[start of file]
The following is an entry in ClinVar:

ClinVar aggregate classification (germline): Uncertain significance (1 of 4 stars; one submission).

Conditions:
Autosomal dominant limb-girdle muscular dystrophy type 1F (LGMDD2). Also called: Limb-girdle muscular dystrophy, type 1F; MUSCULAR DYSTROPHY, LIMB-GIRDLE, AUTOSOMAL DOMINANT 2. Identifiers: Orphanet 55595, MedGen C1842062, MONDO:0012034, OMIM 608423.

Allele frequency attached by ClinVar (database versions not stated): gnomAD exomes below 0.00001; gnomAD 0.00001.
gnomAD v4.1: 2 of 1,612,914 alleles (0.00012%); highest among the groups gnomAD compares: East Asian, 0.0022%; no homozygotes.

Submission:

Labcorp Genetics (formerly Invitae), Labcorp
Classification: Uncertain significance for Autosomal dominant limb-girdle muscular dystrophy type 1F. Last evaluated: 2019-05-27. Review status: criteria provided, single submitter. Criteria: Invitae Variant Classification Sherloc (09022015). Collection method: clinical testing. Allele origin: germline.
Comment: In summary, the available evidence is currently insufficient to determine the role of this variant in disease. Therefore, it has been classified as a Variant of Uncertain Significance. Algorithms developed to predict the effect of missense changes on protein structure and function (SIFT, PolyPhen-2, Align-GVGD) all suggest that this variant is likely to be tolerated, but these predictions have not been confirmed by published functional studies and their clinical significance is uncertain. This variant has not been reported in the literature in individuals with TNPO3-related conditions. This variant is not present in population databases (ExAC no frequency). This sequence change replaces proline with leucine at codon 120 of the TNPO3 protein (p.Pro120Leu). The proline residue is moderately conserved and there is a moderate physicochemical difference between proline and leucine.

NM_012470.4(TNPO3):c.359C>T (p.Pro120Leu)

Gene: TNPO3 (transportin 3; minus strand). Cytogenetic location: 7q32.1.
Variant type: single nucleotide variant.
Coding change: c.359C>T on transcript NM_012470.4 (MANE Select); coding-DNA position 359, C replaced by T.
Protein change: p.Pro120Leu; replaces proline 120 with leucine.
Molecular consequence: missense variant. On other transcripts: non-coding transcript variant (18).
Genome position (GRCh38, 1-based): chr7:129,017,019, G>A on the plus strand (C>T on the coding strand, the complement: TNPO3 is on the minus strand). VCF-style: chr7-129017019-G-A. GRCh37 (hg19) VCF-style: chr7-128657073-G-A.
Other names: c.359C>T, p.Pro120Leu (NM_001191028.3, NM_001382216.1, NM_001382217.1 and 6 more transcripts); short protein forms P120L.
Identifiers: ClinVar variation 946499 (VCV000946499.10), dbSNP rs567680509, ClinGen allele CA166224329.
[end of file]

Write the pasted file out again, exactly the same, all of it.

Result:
The following is an entry in ClinVar:

ClinVar aggregate classification (germline): Uncertain significance (1 of 4 stars; one submission).

Conditions:
Autosomal dominant limb-girdle muscular dystrophy type 1F (LGMDD2). Also called: Limb-girdle muscular dystrophy, type 1F; MUSCULAR DYSTROPHY, LIMB-GIRDLE, AUTOSOMAL DOMINANT 2. Identifiers: Orphanet 55595, MedGen C1842062, MONDO:0012034, OMIM 608423.

Allele frequency attached by ClinVar (database versions not stated): gnomAD exomes below 0.00001; gnomAD 0.00001.
gnomAD v4.1: 2 of 1,612,914 alleles (0.00012%); highest among the groups gnomAD compares: East Asian, 0.0022%; no homozygotes.

Submission:

Labcorp Genetics (formerly Invitae), Labcorp
Classification: Uncertain significance for Autosomal dominant limb-girdle muscular dystrophy type 1F. Last evaluated: 2019-05-27. Review status: criteria provided, single submitter. Criteria: Invitae Variant Classification Sherloc (09022015). Collection method: clinical testing. Allele origin: germline.
Comment: In summary, the available evidence is currently insufficient to determine the role of this variant in disease. Therefore, it has been classified as a Variant of Uncertain Significance. Algorithms developed to predict the effect of missense changes on protein structure and function (SIFT, PolyPhen-2, Align-GVGD) all suggest that this variant is likely to be tolerated, but these predictions have not been confirmed by published functional studies and their clinical significance is uncertain. This variant has not been reported in the literature in individuals with TNPO3-related conditions. This variant is not present in population databases (ExAC no frequency). This sequence change replaces proline with leucine at codon 120 of the TNPO3 protein (p.Pro120Leu). The proline residue is moderately conserved and there is a moderate physicochemical difference between proline and leucine.

NM_012470.4(TNPO3):c.359C>T (p.Pro120Leu)

Gene: TNPO3 (transportin 3; minus strand). Cytogenetic location: 7q32.1.
Variant type: single nucleotide variant.
Coding change: c.359C>T on transcript NM_012470.4 (MANE Select); coding-DNA position 359, C replaced by T.
Protein change: p.Pro120Leu; replaces proline 120 with leucine.
Molecular consequence: missense variant. On other transcripts: non-coding transcript variant (18).
Genome position (GRCh38, 1-based): chr7:129,017,019, G>A on the plus strand (C>T on the coding strand, the complement: TNPO3 is on the minus strand). VCF-style: chr7-129017019-G-A. GRCh37 (hg19) VCF-style: chr7-128657073-G-A.
Other names: c.359C>T, p.Pro120Leu (NM_001191028.3, NM_001382216.1, NM_001382217.1 and 6 more transcripts); short protein forms P120L.
Identifiers: ClinVar variation 946499 (VCV000946499.10), dbSNP rs567680509, ClinGen allele CA166224329.